I am chagrined to admit that I am envious of my husband. I don’t know why it took me so long to grasp this fact, but it’s true. A while back, we were in the cheese section of Earth Fare, picking up some Italian fontinafor a fondue, when he extracted a Port-Salut, took a long whiff of the plastic wrap, wiggled it in front of my nose and asked if I had ever had any. “No, I hadn’t….yet,” I slowly said with emphasis on the “t.” “Oh, my God, it’s so amazing! You’ll have to try it,” he quipped. He knows how much I love cheese! Then he mentioned we needed to get some French bread, too.
On my way to the bakery, obsessing about this astounding cheese, I realized I had a list going. My “I Have Never But Cannot Wait To Try/Make” food list that is, I am sorry to say, quite long. And, most of it is my husband’s fault. Because he will make a seemingly innocuous comment about some incredible food that he used to get in [insert worldly city of your choice] and I feel absurdly desirous of said pleasure. So, it goes on The List.
I might not be able to provide him with the luxury of fine European candy and confections, but I sure as heck can make truffles! (I crossed that off my to-do list many years ago). And you know what? Move over Phillipe, King of Belgium, Adam can’t get enough of these luxurious mouthfuls and swears they rival the memory of anything he ate all those years ago.
Chalk one up for the home town girl.
Making truffles could not be simpler. In fact, it’s easy. Messy, but easy. (That’s the fun part.) So, if you don’t mind getting chocolate all over your face and fingers, your kitchen drawers and cabinets, you can cross this one off your to-do list, too.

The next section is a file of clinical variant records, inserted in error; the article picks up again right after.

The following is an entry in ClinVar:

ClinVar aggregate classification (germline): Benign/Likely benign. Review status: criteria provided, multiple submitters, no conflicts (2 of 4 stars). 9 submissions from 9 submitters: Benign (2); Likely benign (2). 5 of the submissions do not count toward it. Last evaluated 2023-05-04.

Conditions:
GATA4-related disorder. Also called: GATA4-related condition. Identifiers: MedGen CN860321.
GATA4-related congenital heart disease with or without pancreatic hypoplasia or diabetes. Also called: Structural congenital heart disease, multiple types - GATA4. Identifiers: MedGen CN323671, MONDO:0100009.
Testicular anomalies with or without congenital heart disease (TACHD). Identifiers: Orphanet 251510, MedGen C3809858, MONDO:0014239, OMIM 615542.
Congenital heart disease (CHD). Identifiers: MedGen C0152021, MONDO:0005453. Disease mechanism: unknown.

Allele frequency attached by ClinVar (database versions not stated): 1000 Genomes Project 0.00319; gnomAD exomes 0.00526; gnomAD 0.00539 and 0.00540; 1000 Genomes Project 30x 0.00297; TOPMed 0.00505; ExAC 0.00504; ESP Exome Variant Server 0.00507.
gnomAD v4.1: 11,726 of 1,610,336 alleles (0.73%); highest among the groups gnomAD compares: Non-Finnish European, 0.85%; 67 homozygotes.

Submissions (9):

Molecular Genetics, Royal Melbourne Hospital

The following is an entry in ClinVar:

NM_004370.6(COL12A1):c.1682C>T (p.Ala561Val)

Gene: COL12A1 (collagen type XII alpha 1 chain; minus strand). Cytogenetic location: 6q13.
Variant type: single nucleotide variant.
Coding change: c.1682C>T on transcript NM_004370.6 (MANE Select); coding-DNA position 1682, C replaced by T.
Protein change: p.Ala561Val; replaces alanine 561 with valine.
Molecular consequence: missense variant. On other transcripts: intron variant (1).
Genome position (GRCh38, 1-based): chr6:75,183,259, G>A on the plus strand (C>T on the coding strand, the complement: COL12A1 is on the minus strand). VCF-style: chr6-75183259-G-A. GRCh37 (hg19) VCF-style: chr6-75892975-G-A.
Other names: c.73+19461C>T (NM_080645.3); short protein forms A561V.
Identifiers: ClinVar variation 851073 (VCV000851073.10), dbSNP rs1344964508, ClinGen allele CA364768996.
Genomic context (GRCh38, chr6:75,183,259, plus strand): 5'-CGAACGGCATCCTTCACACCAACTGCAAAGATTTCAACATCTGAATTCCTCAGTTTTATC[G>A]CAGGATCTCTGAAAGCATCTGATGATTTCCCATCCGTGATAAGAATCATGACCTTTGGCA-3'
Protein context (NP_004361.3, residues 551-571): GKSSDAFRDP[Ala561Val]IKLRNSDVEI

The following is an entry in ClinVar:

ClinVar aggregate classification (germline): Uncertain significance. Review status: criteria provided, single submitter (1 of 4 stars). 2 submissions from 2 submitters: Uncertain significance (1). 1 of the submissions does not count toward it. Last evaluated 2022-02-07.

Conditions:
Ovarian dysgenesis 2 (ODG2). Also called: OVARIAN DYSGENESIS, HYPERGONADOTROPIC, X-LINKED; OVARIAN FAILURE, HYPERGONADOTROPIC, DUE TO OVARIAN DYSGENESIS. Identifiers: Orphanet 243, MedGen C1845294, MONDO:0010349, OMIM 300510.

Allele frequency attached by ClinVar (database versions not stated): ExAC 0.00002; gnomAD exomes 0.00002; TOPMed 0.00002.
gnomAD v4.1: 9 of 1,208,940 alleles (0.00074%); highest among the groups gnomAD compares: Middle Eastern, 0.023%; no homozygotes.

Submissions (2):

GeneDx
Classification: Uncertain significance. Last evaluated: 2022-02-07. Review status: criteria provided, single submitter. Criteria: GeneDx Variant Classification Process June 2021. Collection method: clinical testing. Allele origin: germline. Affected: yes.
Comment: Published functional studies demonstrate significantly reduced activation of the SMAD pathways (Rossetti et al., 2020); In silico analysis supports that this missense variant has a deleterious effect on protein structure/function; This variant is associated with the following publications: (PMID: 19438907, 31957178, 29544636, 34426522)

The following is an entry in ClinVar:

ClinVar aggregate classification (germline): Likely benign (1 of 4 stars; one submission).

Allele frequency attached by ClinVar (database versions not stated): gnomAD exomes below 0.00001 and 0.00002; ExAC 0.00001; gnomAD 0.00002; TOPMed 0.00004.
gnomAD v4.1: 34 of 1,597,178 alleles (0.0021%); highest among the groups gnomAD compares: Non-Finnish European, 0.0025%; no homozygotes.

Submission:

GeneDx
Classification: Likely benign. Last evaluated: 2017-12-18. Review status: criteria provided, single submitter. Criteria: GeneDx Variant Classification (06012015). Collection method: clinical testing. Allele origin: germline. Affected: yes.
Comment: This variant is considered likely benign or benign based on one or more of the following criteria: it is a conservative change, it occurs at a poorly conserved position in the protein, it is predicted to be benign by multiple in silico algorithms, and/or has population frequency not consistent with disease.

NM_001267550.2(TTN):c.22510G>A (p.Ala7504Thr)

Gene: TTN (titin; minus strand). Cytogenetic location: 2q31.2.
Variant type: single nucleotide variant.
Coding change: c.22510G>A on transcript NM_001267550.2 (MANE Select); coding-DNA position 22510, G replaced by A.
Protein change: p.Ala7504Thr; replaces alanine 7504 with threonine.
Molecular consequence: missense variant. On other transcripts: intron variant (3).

This recipe is one of my go-to holiday hostess gifts from our first cookbook. But, I warn you. Make sure you stash a couple three or four in the fridge because soon after making them, you’ll be itching for a silky, satiny chocolate orb and you’ll kick yourself for being overly generous. So, my advise: By all means, give into the spirit of giving this holiday season. Just don’t give them all away.
Milk Chocolate Truffles
- 12 ounces milk chocolate, chopped
- 4 ounces semi-sweet chocolate, chopped
- ½ cup (1 stick) unsalted butter, cut into small pieces
- ½ cup heavy cream
- 1 tablespoon vanilla extract
- ½ teaspoon almond extract
- Cocoa powder, flaked coconut, toasted, chopped nuts, for rolling
- Line an 8-inch square baking pan with wax paper and set aside. In a double boiler over barely simmering water, combine the chocolates, butter and cream. Cook over low heat until the chocolate and butter have melted. Remove from the heat; add the extracts and stir until smooth and glossy. Pour the chocolate into the prepared pan and refrigerate until the mixture is firm enough to shape.
- Place the toppings in separate bowls. Shape the chocolate into 1-inch balls and roll in the desired toppings to coat. Refrigerate until ready to serve.
…from the Picture-Perfect kitchen:
Planning: Feel free to add in a little splash (1 tablespoon) of your favorite liqueur for a grown-up treat. Bring the truffles to room temperature before serving.
Product Purity: Quality is always key, but especially when the ingredient list is short. Use high quality chocolate, like Valrhona or Callebaut and pure vanilla and almond extracts, like Nielsen-Massey, available at kitchen specialty stores.
Presentation: For hostess gifts, I place a sampler of truffles in a velvet box lined with waxed tissue and wrap it with a beautiful bow. For entertaining, I use the plate in the photo from World Market. It reminds me of an upscale candy box with the individual wells for the truffles. Make sure you have a nice assortment of textures, colors and flavors for an appetizing presentation.